and benefit of Sophia L. Clifford and the 17 (3] As to the 17 pecuniary legacies, all the pecuniary legacies did not fall into the legatees survived the testator, but died in residue of the estate, that they are not disthe lifetime of his daughter. It appears that posed of by the will, but devolve as intestate some of them died more than 50 years ago, estate of Samuel Larned. Peckham v. Newthat many of them died testate, and that, ton, 15 R. I. 321, 324, 4 Atl. 761, is cited in if these legacies were held to be transmissi- support of the claim that they have fallen ble, it would be difficult, if not impossible, into the residue, when the court says: at the present time to ascertain into how “It is, however, well settled that lapsed and many parts they would be split up, and in void specific or pecuniary legacies fall into the whom they are now vested. While such a re

residue, in the absence of any indication to the

contrary." sult would be full of difficulty, it would, how

The residuary clause of the will before ever, be unavoidable, if under the will the

us is: intention to impart transmissibility to them

"And all the rest and residue of said trust is clearly apparent. We are of the opinion, funday

ulou, funds, remaining after the payment of said sums, however, that each legacy was given for the and reserving a sufficiency for the payment of benefit solely of the person named. They the annuities provided for in this my will, they

shall distribute to and among my heirs at law.” are payable only in case his daughter died without leaving children surviving her, and

The "intention to the contrary' is found then the trustees are directed to "immediate

in the exclusion of the pecuniary legacies Is thereafter pay the following sums to the

and the bequest in trust for Mrs. Clifford persons hereafter named.” Thirteen of the

from the rest and residue which is to be legacies are sufficiently small as to suggest

distributed. In Davis v. Davis, 62 Ohio St. that the gift in each case was simply a per

411, 57 N. E. 317, 78 Am. St. Rep. 725, it sonal remembrance, some of those 13 are

some of those 13 are appears that the testator directed the creaso small as to make this positively clear,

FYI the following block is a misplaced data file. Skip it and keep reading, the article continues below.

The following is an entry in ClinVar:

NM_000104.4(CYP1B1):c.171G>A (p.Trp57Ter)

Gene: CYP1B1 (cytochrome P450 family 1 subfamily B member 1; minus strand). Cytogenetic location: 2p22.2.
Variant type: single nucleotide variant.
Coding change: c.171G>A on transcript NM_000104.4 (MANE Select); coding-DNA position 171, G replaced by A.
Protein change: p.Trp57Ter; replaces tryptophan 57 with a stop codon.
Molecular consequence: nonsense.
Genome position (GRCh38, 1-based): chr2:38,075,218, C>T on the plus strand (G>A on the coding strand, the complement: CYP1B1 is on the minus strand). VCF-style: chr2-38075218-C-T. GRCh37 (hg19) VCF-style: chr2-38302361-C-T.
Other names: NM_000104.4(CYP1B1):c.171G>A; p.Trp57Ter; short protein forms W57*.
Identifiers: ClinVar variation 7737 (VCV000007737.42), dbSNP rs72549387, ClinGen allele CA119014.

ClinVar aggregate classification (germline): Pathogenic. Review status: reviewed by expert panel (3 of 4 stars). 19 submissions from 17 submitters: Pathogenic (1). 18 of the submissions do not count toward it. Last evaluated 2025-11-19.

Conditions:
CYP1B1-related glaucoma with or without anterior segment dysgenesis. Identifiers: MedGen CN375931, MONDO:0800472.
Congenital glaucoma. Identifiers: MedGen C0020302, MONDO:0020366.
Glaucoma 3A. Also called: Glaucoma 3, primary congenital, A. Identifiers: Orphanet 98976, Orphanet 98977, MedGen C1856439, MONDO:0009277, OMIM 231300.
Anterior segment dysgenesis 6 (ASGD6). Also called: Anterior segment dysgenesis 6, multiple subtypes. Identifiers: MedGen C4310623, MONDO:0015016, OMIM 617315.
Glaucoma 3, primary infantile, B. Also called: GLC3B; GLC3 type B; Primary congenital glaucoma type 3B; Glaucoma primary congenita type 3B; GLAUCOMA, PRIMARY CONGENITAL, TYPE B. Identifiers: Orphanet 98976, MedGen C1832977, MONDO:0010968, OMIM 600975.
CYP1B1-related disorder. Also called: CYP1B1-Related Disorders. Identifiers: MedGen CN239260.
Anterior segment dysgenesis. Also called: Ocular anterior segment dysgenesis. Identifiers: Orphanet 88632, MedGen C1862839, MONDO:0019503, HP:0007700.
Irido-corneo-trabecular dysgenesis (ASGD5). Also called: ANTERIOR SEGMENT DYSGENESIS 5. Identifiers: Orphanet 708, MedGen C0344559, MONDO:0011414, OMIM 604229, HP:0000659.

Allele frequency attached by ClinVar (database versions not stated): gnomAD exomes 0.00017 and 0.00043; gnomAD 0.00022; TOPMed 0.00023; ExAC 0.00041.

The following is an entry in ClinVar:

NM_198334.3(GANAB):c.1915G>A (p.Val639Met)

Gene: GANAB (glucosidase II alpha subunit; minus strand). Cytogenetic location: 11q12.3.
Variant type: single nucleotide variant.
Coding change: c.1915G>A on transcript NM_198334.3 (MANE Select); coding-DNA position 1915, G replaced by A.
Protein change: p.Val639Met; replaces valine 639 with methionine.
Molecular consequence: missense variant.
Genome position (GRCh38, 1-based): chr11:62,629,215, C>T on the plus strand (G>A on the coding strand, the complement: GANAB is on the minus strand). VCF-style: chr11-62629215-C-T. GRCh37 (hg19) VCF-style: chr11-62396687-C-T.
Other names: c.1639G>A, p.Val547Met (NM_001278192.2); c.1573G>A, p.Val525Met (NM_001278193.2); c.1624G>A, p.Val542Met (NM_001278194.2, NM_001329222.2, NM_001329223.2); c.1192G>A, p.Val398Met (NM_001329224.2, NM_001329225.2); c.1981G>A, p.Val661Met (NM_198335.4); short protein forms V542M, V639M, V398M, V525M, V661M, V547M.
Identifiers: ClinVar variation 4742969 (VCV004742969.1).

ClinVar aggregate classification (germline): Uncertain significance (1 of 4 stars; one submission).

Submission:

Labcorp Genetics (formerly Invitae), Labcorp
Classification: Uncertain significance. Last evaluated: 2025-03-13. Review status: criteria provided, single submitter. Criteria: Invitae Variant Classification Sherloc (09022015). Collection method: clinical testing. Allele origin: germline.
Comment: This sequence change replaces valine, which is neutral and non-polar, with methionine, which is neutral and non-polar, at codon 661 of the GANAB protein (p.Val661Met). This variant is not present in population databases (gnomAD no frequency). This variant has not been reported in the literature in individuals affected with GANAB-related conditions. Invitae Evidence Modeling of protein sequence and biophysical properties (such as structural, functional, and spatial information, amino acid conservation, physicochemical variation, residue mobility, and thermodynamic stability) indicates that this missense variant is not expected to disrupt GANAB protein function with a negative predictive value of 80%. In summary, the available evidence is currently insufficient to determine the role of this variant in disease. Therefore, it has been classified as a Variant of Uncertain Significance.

tion of a fund, from which he made some for example, the five gifts of $50 each; and,

charitable bequests, and then provided that: inasmuch as they are all grouped together,

"The balance be divided between the children

living at my death of the hereinafter named it is not unreasonable to infer that all the brothers and sisters of my late wife and myself, gifts thus grouped should be regarded as viz.” purely personal. Some of them were made. The charitable bequests were held to be to brothers and sisters, who might be re- void, and the question was as to what be garded as the heads of different branches of came of them. the Larned family, and at the same time. It was held that the void legacies did not gifts were specifically made to descendants fall into the "balance" above mentioned, but of such heads of families. There are no passed as disposed-of property. The court words of limitation annexed to any of these says, on page 414 of 62 Ohio St., 57 N. E. legacies, as might be expected, if the testa- 318, 78 Am. St. Rep. 725: tor intended them to be transmissible. We "The 'balance that is given to the so-called think the only intention clearly apparent is residuary legatees is not the general residuum the intention to benefit personally each of

ich I of all of the testator's estate, but only what

remained of a particular fund derived from specnamed legatee, should he or she survive to ified sources, after deducting therefrom the take the gift. And if it was necessary in amount of the charitable legacies and certain the case of each legatee for him to survive

iral other charges upon it. The gift of that D the life tenant in order for the gift to him to the

necessarily excludes from the gift everything

that the will provides shall be deducted from be effective, then, as his own existence at the fund in order to arrive at the balance." some particular future time was to deter

On page 416 it says: mine whether any interest was to take effect

"In King v. Woodhull, 3 Edw. Ch. 79, 82, it in him, the interest was contingent and non- laid down that 'to entitle a residuary legatee transmissible. Brown v. Williams, 5 R. I. to the benefit of a lapsed or void bequest he 309, 316: Tingley y. Harris. 20 R. I. 517. must be a legatee of the residue generally, and

not partially so; for, when it is manifest from 519, 40 Atl. 346; In re Watson's Trusts, L. the express words of the will that a gift of the R. 10 Eq. 36; Strode v. McCormick, 158 Ill. residue is confined to the residue of a particular 142, 41 N. E. 1091. While, therefore, these

fund or description of property, or to some

certain residuum, he will be restricted to what 17 legacies have not in strictness "lapsed,” | is thus particularly given, since the legatee cannevertheless, as already indicated, in reply not take more than is fairly within the scope to question 1 we decide that they were non

of the gift." transmissible and have failed because of the See, also, Power v. Hayne, L. R. 8 Eq. 262; decease of the legatees before the death of Beekman v. Bonsor, 23 N. Y. 298, 80 Am. Dec. the life tenant. The power to dispose by 269; Kerr v. Dougherty, 79 N. Y. 327, 347. will of "contingent, executory or other future In this case the next of kin of the testator at interests," given by section 2 of chapter 254 his death take the property devolving as inof the General Laws of 1909, first appeared testate estate in accordance with the statute